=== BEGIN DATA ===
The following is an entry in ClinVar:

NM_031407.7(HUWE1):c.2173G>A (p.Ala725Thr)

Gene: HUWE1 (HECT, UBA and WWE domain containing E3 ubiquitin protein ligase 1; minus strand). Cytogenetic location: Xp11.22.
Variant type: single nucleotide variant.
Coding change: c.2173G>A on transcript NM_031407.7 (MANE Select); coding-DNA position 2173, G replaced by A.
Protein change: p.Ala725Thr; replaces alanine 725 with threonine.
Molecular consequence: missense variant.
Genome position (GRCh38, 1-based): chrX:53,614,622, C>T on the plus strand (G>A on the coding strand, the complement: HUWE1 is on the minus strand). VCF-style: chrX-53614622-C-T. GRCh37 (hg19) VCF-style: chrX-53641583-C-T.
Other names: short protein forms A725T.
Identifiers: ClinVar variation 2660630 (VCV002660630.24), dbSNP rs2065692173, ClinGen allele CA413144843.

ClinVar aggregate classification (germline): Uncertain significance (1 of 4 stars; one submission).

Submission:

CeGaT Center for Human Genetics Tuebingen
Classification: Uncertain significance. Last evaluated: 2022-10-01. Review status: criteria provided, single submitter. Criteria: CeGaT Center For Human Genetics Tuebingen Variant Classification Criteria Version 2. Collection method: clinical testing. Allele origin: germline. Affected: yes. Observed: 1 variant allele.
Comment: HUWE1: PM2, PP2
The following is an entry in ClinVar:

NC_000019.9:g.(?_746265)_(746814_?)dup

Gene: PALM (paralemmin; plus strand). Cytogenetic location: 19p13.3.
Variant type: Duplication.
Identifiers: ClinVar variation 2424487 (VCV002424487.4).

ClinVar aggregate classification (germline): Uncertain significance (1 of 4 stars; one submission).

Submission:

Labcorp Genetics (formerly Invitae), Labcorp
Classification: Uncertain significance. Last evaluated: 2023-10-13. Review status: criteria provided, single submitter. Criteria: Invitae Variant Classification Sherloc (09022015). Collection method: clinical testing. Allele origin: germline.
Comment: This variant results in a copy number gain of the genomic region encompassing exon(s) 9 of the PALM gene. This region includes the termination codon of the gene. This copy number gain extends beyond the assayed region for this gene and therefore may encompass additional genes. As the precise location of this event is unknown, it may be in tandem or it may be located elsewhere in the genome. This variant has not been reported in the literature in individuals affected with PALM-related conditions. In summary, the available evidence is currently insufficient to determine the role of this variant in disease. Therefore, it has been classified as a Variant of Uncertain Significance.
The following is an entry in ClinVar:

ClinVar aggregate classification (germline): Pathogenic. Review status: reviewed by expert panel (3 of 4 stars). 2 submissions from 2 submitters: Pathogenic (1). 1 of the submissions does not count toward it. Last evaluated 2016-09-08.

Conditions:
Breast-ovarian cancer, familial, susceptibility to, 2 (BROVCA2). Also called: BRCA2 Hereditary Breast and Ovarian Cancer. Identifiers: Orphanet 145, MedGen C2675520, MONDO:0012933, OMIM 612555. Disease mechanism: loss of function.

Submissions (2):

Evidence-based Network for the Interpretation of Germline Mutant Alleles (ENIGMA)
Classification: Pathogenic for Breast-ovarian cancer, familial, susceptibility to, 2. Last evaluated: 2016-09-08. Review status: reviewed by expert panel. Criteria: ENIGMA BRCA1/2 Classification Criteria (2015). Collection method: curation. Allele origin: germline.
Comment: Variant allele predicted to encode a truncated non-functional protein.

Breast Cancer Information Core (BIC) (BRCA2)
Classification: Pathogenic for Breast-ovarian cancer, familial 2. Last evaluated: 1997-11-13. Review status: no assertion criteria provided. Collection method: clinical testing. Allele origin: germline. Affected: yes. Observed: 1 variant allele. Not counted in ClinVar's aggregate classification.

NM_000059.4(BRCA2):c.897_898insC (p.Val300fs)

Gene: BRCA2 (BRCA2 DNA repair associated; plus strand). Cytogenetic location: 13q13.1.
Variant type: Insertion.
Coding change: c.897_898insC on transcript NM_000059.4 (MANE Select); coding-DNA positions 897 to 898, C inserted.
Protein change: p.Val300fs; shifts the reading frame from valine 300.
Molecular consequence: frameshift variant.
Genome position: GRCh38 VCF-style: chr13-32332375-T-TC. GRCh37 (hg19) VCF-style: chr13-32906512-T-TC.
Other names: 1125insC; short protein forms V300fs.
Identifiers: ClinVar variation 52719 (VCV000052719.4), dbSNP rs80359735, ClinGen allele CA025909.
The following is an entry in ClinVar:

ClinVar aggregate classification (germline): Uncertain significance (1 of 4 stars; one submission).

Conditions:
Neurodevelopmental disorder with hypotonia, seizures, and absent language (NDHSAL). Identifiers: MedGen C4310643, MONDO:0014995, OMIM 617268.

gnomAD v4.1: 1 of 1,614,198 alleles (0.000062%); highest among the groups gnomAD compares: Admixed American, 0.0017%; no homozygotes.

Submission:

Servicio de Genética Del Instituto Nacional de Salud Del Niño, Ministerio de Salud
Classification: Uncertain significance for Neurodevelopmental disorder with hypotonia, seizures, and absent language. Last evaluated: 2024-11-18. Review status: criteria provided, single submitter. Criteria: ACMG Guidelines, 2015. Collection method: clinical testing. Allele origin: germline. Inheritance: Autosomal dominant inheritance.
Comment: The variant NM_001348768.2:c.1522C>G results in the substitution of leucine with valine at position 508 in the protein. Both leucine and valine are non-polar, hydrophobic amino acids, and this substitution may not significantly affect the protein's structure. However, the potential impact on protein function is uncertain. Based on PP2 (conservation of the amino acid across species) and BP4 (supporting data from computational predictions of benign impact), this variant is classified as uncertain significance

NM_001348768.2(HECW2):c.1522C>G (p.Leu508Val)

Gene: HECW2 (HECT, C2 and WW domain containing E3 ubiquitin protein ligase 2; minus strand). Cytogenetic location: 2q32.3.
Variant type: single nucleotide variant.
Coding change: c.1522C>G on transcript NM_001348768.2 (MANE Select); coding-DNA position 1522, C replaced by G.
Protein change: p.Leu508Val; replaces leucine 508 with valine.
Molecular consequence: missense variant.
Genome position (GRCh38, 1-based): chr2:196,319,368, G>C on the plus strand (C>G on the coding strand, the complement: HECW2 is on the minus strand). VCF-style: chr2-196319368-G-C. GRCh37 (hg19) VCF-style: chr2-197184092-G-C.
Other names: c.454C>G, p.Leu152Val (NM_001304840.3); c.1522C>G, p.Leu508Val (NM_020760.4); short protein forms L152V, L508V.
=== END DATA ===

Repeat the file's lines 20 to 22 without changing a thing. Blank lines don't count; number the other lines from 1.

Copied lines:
Identifiers: ClinVar variation 2424487 (VCV002424487.4).

ClinVar aggregate classification (germline): Uncertain significance (1 of 4 stars; one submission).

Submission: